May 02, 2005

BOOKS: How Like an Angel, Margaret Millar (1962)

Joe Quinn finds himself at an isolated religious community in rural California, and is asked by Sister Blessing of the Salvation to go to the town of Chicote and find out if Patrick O'Gorman is still living there. She doesn't want him to contact O'Gorman or deliver a message; she just wants to know if he's there.

He's not, having disappeared under suspicious circumstances some five years earlier. Quinn's curiosity gets the better of him, and he finds himself getting more involved with the case, and the people involved in it, than he had planned.

This is very nice writing, with crisp, believable dialogue and vivid characters. It would be easy (and probably entertaining) for Millar to poke fun at the extreme beliefs of Sister Blessing and her community, but Millar, while recognizing that they are out of the norm, treats them with respect.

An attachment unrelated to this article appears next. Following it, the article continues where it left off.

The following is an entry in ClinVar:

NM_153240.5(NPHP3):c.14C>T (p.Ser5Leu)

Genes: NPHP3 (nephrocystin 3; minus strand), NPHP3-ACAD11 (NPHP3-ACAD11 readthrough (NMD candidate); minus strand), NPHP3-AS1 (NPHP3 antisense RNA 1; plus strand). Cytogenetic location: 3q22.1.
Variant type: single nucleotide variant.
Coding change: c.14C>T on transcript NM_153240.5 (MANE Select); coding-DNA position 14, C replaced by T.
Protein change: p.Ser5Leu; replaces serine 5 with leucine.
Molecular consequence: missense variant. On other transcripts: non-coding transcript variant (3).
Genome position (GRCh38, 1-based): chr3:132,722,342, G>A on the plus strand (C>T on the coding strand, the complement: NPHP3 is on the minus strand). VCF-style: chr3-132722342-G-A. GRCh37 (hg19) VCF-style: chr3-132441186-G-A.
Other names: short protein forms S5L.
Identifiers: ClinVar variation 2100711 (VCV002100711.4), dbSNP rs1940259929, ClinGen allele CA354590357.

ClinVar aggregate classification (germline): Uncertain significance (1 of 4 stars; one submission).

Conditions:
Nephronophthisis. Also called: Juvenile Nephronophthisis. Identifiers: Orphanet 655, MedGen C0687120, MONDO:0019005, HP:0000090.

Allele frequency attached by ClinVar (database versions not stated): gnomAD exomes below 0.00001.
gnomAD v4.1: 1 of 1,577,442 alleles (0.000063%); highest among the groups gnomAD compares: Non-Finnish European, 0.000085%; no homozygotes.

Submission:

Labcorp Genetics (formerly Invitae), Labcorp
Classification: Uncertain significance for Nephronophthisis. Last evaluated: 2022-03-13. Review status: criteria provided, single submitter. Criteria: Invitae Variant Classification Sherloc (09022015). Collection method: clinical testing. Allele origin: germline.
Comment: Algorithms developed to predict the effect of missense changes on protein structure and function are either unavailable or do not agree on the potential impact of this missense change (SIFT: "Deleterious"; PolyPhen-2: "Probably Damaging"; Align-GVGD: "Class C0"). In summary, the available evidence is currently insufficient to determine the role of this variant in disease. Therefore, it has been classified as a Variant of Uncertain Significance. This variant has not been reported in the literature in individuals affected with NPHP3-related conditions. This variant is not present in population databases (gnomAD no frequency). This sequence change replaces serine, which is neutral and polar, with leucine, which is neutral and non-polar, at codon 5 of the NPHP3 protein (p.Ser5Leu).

Parts of the book are a bit dated, notably the attitude towards homosexuality, which briefly becomes an issue in one subplot. Millar's characters react to the notion as one might expect, given the period, with a mixture of disgust and pity, but it is not as hateful or abusive as it could be, and MIllar is not without compassion for those characters.

The ending, I suspect, is less surprising now than it would have been 40 years ago, Millar's central twist having been used many times since. But it's still effective, and the final surprise is nicely delayed until the very last paragraph of the book.

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